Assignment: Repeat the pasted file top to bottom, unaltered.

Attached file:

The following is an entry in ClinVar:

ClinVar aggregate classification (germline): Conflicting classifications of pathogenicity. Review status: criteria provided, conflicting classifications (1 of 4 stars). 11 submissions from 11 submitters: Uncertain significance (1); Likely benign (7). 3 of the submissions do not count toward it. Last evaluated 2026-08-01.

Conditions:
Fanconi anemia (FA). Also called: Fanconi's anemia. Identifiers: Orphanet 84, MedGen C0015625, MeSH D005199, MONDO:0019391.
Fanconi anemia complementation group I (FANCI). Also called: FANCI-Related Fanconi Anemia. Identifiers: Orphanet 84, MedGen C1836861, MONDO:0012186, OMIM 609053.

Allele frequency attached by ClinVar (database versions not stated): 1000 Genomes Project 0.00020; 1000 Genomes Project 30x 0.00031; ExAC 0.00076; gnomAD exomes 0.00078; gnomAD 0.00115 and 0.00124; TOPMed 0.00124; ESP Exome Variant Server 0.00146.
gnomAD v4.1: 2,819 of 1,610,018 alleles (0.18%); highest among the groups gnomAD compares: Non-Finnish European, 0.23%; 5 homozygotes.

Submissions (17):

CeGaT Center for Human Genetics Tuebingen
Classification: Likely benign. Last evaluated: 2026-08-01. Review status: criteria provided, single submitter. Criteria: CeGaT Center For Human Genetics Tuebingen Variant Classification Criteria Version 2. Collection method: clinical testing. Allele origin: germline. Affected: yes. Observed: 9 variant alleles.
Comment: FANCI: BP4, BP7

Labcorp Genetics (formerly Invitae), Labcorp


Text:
The following is an entry in ClinVar:

ClinVar aggregate classification (germline): Conflicting classifications of pathogenicity. Review status: criteria provided, conflicting classifications (1 of 4 stars). 11 submissions from 11 submitters: Uncertain significance (1); Likely benign (7). 3 of the submissions do not count toward it. Last evaluated 2026-08-01.

Conditions:
Fanconi anemia (FA). Also called: Fanconi's anemia. Identifiers: Orphanet 84, MedGen C0015625, MeSH D005199, MONDO:0019391.
Fanconi anemia complementation group I (FANCI). Also called: FANCI-Related Fanconi Anemia. Identifiers: Orphanet 84, MedGen C1836861, MONDO:0012186, OMIM 609053.

Allele frequency attached by ClinVar (database versions not stated): 1000 Genomes Project 0.00020; 1000 Genomes Project 30x 0.00031; ExAC 0.00076; gnomAD exomes 0.00078; gnomAD 0.00115 and 0.00124; TOPMed 0.00124; ESP Exome Variant Server 0.00146.
gnomAD v4.1: 2,819 of 1,610,018 alleles (0.18%); highest among the groups gnomAD compares: Non-Finnish European, 0.23%; 5 homozygotes.

Submissions (17):

CeGaT Center for Human Genetics Tuebingen
Classification: Likely benign. Last evaluated: 2026-08-01. Review status: criteria provided, single submitter. Criteria: CeGaT Center For Human Genetics Tuebingen Variant Classification Criteria Version 2. Collection method: clinical testing. Allele origin: germline. Affected: yes. Observed: 9 variant alleles.
Comment: FANCI: BP4, BP7

Labcorp Genetics (formerly Invitae), Labcorp